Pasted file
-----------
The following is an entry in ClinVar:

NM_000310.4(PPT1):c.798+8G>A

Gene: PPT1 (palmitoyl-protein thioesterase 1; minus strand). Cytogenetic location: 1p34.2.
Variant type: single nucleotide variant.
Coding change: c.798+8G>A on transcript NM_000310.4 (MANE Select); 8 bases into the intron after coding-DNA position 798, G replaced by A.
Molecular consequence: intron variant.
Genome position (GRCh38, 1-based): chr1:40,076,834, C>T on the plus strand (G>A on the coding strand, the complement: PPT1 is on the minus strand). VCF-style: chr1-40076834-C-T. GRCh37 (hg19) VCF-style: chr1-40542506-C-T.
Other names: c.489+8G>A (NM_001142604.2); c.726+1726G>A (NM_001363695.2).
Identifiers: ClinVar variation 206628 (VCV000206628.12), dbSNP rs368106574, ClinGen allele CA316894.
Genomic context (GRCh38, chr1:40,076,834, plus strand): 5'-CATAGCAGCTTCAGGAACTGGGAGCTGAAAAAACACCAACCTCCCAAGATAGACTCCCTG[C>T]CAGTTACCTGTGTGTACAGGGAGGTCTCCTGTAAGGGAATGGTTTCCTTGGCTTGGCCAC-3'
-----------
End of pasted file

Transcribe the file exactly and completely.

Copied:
The following is an entry in ClinVar:

NM_000310.4(PPT1):c.798+8G>A

Gene: PPT1 (palmitoyl-protein thioesterase 1; minus strand). Cytogenetic location: 1p34.2.
Variant type: single nucleotide variant.
Coding change: c.798+8G>A on transcript NM_000310.4 (MANE Select); 8 bases into the intron after coding-DNA position 798, G replaced by A.
Molecular consequence: intron variant.
Genome position (GRCh38, 1-based): chr1:40,076,834, C>T on the plus strand (G>A on the coding strand, the complement: PPT1 is on the minus strand). VCF-style: chr1-40076834-C-T. GRCh37 (hg19) VCF-style: chr1-40542506-C-T.
Other names: c.489+8G>A (NM_001142604.2); c.726+1726G>A (NM_001363695.2).
Identifiers: ClinVar variation 206628 (VCV000206628.12), dbSNP rs368106574, ClinGen allele CA316894.
Genomic context (GRCh38, chr1:40,076,834, plus strand): 5'-CATAGCAGCTTCAGGAACTGGGAGCTGAAAAAACACCAACCTCCCAAGATAGACTCCCTG[C>T]CAGTTACCTGTGTGTACAGGGAGGTCTCCTGTAAGGGAATGGTTTCCTTGGCTTGGCCAC-3'